You should be afraid. Very afraid.

I know I am.

It started when I signed up for a writing course with the celebrated novelist, George Lamming. I will admit to being slightly in awe. And maybe I had a teensy-weensy crush on the professor (bright men have always been my Achilles’ heel). But, instead of producing reams of prose that would have provided further opportunities to enjoy Lamming’s company, I developed Writer’s Block. This aliment manifests itself whenever you attempt to marry fingers to keyboard in a tapping movement that generates words and potentially whole sentences. Any attempt at this movement causes stabbing pains right through to the carpals and metacarpals of the hand.

The pain is so acute that it is advisable to stop immediately and wrap your hands around a hot cuppa. If the pain does not subside then a second cuppa is required. Often this process of pain relief can take you right through to lunchtime as you sip cup after cup of tea and stare into space. Now everyone knows that skipping meals is a sure way of compromising one’s health. Writing is never good after a Caesar Salad and a Diet Coke so I usually wait awhile before attempting to touch the keyboard a second time. Be warned: the pain-cuppa-stare-into-space routine may be repeated several times. Often before I can say Felicitous Phrasing it is the end of the school day and First and Second Born are stumbling through the door demanding to be fed and watered.

Once they have been fed, watered and talked at (you will eat what I give you / pick your clothes off the floor / stop tormenting your brother / no I don't love him more than you) I usually once again attempt to overcome Writer’s Block. But Lamming’s voice is in my head repeating the Rules Of Writing. Also there are words I have been liberally sprinkling over prose like the contents of a pepper shaker that he has forever banned. The offenders include:
Paradoxically. (This is often used when really the unthinking typist/writer meant ironically).
Ironically. (Never in a month of Sundays - unless you have fully understood the lessons of King Lear and Othello).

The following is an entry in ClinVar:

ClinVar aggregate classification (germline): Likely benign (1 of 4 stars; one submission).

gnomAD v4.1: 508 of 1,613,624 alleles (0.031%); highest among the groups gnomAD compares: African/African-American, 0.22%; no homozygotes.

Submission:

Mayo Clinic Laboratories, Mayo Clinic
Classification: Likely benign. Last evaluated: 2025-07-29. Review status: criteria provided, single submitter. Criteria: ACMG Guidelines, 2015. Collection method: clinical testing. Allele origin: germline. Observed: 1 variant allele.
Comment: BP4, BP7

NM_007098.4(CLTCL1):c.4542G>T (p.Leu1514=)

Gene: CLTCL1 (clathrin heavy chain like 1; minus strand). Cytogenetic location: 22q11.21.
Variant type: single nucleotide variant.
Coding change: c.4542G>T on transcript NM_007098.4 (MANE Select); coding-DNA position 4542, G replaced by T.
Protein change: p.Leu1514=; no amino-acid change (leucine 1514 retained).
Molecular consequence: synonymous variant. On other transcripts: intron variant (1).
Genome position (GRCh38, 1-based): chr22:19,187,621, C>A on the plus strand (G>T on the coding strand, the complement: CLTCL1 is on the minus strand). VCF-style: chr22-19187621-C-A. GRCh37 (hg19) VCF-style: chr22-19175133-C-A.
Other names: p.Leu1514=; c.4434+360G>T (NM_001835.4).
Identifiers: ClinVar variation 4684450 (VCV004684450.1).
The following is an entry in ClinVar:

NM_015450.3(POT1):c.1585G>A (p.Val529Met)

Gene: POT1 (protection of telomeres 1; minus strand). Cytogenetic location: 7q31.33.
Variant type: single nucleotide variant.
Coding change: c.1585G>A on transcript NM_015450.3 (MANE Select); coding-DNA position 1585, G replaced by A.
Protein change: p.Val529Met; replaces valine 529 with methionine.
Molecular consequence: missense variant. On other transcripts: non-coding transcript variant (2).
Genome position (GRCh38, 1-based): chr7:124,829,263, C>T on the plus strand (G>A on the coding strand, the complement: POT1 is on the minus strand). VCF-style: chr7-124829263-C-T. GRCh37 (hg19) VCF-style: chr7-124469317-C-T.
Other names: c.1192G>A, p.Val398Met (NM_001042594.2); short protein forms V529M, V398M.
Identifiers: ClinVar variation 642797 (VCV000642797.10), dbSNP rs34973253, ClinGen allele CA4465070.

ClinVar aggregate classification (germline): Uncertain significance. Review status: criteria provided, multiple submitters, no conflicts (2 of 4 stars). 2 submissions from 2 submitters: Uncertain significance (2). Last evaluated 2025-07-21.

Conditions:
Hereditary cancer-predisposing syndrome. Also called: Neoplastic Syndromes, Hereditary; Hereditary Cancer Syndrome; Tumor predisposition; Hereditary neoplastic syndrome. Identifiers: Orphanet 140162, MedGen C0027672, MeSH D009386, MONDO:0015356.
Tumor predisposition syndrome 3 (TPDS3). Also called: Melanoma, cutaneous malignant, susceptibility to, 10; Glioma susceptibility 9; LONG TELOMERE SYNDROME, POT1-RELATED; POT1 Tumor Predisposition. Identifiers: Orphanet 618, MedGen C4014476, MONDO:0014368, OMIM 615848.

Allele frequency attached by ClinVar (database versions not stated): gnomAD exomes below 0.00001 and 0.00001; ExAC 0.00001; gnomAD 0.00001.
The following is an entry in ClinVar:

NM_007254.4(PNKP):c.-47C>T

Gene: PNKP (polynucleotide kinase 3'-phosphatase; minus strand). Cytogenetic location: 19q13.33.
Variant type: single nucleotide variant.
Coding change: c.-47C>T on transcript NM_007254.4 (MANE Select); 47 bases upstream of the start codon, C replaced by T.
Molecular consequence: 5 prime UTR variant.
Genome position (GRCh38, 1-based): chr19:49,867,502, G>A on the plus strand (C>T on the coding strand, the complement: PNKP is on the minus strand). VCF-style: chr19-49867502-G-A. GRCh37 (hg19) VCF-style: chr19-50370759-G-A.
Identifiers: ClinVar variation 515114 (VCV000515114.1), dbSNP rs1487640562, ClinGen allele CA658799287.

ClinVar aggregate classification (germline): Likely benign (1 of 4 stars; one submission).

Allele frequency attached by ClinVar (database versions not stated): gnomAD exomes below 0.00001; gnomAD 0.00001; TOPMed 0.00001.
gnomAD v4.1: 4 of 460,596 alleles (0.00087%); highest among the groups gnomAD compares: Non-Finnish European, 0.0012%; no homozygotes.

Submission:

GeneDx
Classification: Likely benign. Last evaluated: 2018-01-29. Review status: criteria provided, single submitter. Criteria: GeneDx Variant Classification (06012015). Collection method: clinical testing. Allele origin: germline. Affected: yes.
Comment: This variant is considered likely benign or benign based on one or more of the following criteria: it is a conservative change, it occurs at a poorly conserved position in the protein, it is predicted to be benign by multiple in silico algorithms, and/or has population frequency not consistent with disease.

Showcase. (What was wunna thinking?)
Hopefully. (Why don’t you just say three Hail Marys and get it over and done with?)
Far East. (And that would be far from where exactly, Mr. Europe-is-the-centre-of-the-universe-mapper?)

At this point I usually call an end to the workday, have a drink, and watch the news. But this has brought new worries. For one thing I have been kissing. It’s usually twice except when the Swiss are involved - then we are up to three smooches on arrival and three more on departure. Now fear and regret are my constant companions. According to the chair of the Congress of Trade Unions and Staff Associations of Barbados, Sir Roy Trotman, in an age of swine flu we should be vigilant in matters of hygiene. He strenuously urges “against kissing and shaking hands”. But before you weep at the thought of a world devoid of casual human contact, Sir Roy has an alternative:
“I would advise…colleagues to…bump your elbows or bump your shoulders.”

Okay… that’s a different approach to the H1N1 pandemic. But we should keep an open mind. It could be the start of a whole new craze. First there was Michelle and Barack bumping fists. We have simply extended this to elbows and shoulders. Remember it started right here on this small rock. But practice in front the mirror before engaging in elbow-to-elbow contact. An elbow bump should not cause injury to those you greet. Likewise a wimpy brush of the shoulder is the equivalent of contact with a damp squid. Bump body parts firmly and confidently. And don’t forget to moisturize.

Once you have accepted that an innocent expression of physical contact can be the instrument of disease and death, and modified your behaviour accordingly, fear should be contained. But as I was about to assume the lotus position to suppress my overwhelming fight-or-flight instincts, the morning newspapers confirmed the worst. A 19-year-old man who has never left these shores - ever - has a mild case of the H1N1 virus. I knew we were not doing enough. Telling people not to kiss or shake hands was never going to keep us safe. We should have taken direct action against the Mexicans in Barbados.

While the PM has been loudly proclaiming that undocumented immigrants have until 1 December to regularize their status or get “kicked out” (translation: Guyanese Go Home) we ignored the Mexicans in our midst. You did not know we had a significant Mexican population? I have barely scratched the surface and already unearthed whole clans on this rock with names like “Castillo” and “Fernandez”. Rock up to St. Lawrence Gap, party-central on the south coast, and one of the first establishments you encounter is none other than Café Sol Mexican Grill and Margarita Bar. Move a bit further down the coast to Enterprise Beach and there is Café Luna. Even at our Bridgetown port you can have a tortilla-like snack at Del Sol. Two establishments in the phone book are listed as “Mi Casa”, four as “Casa Blanca”, one as “Casa Pequena” and of course there is Casa Grande Airport Hotel and Resort, fronted by Mrs. Ram, but probably concealing a significant Mexican interest. The Mexicans are here. I'm going into hiding.

No comments: